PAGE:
The realms of memory (places, texts, symbols, or rituals), according to Pierre Nora, have become increasingly important to modern societies, deprived of ‘real’ memories. The ‘real’ memories (passed on orally, based on experience rather than evidence) have no place in mass culture of modern, industrial societies. They have been replaced by a memory that is distanced from the individual, artificial, bureaucratized, and institutionalized: “Modern memory is above all archival. It relies entirely on the materiality of the trace, the immediacy of the recording, the visibility of the image.”[xxi]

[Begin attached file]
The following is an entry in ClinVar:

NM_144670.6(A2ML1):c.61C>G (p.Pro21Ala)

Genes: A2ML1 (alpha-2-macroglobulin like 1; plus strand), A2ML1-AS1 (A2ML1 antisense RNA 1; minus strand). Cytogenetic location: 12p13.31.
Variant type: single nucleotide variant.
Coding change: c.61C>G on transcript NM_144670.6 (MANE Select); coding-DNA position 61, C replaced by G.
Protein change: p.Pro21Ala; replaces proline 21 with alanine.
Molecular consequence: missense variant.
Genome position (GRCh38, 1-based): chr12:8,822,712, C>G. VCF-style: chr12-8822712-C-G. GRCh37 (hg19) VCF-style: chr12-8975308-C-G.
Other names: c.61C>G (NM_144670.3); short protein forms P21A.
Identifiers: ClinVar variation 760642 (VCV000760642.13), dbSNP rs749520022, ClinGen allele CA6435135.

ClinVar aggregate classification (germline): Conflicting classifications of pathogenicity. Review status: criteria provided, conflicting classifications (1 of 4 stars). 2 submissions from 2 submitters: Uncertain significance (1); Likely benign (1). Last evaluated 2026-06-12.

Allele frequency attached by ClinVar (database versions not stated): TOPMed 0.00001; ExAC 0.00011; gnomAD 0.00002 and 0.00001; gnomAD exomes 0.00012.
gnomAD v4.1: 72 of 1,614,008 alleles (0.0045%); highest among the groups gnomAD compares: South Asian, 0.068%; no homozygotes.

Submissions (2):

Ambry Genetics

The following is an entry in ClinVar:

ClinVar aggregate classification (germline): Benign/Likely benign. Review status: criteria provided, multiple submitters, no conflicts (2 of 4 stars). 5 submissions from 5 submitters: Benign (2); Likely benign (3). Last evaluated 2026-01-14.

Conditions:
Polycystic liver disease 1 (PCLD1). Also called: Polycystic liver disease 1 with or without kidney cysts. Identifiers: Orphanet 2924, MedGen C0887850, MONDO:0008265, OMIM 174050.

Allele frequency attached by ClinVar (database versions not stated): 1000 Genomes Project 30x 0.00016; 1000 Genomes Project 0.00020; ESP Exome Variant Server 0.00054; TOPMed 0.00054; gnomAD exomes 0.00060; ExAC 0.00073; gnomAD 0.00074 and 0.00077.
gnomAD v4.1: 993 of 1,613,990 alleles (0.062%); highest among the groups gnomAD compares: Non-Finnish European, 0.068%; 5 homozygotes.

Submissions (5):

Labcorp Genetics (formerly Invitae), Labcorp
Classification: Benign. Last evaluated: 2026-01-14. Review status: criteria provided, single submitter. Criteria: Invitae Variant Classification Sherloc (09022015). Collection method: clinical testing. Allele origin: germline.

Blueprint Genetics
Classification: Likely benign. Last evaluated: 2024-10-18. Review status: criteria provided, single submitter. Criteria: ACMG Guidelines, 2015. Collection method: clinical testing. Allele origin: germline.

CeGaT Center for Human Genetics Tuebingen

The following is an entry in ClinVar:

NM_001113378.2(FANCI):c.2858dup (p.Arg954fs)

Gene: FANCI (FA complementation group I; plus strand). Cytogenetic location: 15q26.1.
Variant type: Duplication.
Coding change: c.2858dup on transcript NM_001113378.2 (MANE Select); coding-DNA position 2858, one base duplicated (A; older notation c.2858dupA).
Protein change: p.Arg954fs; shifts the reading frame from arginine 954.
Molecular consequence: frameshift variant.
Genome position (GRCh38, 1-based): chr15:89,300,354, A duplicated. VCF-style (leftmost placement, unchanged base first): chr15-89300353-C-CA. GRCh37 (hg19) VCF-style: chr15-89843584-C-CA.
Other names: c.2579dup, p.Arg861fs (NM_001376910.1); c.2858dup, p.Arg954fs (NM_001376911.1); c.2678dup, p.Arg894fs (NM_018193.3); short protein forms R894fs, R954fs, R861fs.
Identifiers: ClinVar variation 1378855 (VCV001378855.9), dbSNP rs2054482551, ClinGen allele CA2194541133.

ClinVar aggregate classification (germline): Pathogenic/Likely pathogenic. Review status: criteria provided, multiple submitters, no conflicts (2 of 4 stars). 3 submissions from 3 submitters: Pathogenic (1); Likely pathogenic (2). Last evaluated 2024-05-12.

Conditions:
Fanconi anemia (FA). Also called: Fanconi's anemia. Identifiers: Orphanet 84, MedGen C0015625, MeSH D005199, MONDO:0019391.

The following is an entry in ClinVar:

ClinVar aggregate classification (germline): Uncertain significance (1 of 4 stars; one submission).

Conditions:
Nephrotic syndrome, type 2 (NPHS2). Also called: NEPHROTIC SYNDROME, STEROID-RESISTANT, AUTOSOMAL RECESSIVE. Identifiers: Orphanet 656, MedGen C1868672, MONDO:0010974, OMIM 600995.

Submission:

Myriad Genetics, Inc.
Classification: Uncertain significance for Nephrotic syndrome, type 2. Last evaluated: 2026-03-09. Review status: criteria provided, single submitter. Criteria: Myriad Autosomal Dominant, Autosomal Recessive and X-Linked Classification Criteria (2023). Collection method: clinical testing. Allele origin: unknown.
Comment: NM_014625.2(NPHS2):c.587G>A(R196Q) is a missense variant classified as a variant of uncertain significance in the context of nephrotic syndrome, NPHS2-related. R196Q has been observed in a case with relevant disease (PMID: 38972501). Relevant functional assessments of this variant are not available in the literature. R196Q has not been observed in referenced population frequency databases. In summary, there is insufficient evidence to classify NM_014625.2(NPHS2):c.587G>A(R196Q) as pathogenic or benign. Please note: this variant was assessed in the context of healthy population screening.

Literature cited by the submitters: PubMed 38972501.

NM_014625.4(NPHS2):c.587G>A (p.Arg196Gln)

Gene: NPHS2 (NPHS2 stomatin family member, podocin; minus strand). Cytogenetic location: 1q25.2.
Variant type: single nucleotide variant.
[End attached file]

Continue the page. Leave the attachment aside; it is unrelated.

In the museum, collected and displayed objects go through a signifying process; they are valued and remembered institutionally. Susan Crane explains that the museum, as an archive, removes articulated memories from the mental world and places them in the physical world.[xxii] It holds the material manifestations of cultural and scientific production as records. Through material representation and preservation in the museum, collective memory is objectified and publicized; it belongs to audiences, publics, collectives, and nations, and is represented in the museum’s collections. The process of collecting, organizing and displaying in the public archive culminates in what is perceived as the narration of collective memory. Archives are also the locus for interaction between personal and collective identities, between memory and history, between information (the past) and social imaginaries (the desired future from this past). Individual memories (and identities) rely on the frameworks of collective memory (and identity) for their articulation (Halbwachs, 1992). And collective memory, in turn, is fabricated by the organization of the past in the lieux de mémoire, creating meanings that groups later assimilate into collective identity. Through the lieux de mémoire, the organizers of the past select and discard from the infinite realm of materialized representations of memory, protecting against the loss (or forgetting) of the ‘valuable’. According to Crane, ‘lack of memory’ may be regarded by curators as less of a problem than ‘loss of memory’: loss implies what is desired, but missing; lack connotes what is absent and unwanted despite its existence (not a lost memory, but a memory evaded).